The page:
Pop culture obsessives writing for the pop culture obsessed.
Pop culture obsessives writing for the pop culture obsessed.

Colin Meloy: Wildwood

Given Colin Meloy’s propensity for obscure terms, recondite phrasing, and historical topics as the singer-songwriter frontman of The Decemberists, it would be reasonable to expect his debut novel, Wildwood, to be a dense thicket of words, possibly about the abstract, emotionally painful relationship between a guttersnipe and an eidolon in Victorian London. Instead, it’s something far more surprising: An entirely familiar mash-up of illustrated children’s books past. It’s far from flavorless, but the flavor is more Neil Gaiman-meets-C.S. Lewis than The Decemberists in novel form.


The setting is the book’s most distinctive element. In Meloy’s modern-day Portland hometown, a young girl named Prue sees her 1-year-old brother Mac carried off by crows. She attempts to rescue him, and ultimately winds up across the Willamette River in an area marked on maps as the Impassible Wilderness, roughly corresponding with the real-world city’s Forest Park. (The historical Pittock Mansion makes a notable appearance.) Wildwood comes alive when Meloy describes the Pacific Northwest environs, which feature the detail of personal observation, and the dark mysteries that the woods have held in fairy tales throughout the ages. They also feature a secret society of talking animals, an evil human sorceress, an animal king, and a vivid but small-scale adventure. The echoes of Lewis’ The Lion, The Witch And The Wardrobe are extensive and unmistakable—particularly when the sorceress, Alexandra, cozens up to Prue’s classmate Curtis, seducing him with flattery and a position at the head of her coyote army, while she plans a horrible blood sacrifice. But Wildwood also recalls Robin Hood, The Wind In The Willows, Labyrinth, and Gaiman’s Coraline. That’s the novel’s major drawback: Little of it feels fresh or original, and the parts that do—the story of Alexandra’s son, for instance, or the details of the sacrifice she’s planning—are underserved by a story that focuses more on description and action than on developing its characters.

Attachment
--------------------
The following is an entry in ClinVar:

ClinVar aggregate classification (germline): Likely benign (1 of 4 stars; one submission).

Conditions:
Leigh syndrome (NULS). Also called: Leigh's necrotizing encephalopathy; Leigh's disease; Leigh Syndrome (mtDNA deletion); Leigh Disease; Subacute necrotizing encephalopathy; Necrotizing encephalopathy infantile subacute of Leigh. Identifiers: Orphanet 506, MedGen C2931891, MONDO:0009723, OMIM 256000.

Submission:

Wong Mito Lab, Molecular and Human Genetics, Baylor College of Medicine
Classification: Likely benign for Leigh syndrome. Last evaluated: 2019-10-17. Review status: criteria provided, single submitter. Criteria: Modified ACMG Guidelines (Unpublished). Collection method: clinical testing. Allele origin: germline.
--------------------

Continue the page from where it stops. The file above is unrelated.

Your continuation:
That said, Meloy excels at both description and action, so he’s playing to his strengths. For all its 541-page bulk, Wildwood is a quick, compelling read, smoothly written with a perfect balance of middle-school-age-appropriate simplicity and more challenging writing that makes the book adult-accessible. While Meloy never lingers over his darker themes, the content is adult-tinged as well, with intimations of torture, death, and political evils, from bureaucratic inefficiency to streamlined fascism. Color plates and inset black-and-white illustrations by Meloy’s wife, Carson Ellis—The Decemberists’ longtime cover artist—further shape the book as a quaintly traditional throwback, an iconic children’s novel that embraces fantasy adventure rather than modern dystopian coming-of-age anguish. Wildwood is billed as The Wildwood Chronicles, Book 1, and Meloy is planning a multi-year Decemberists hiatus while he works on the follow-ups. He already has a confident, capable prose voice, at a level that often escapes author-hyphenates. With any luck, his follow-ups will keep that level of skill in play, while bringing his unique sensibility to bear as well. The guttersnipes await.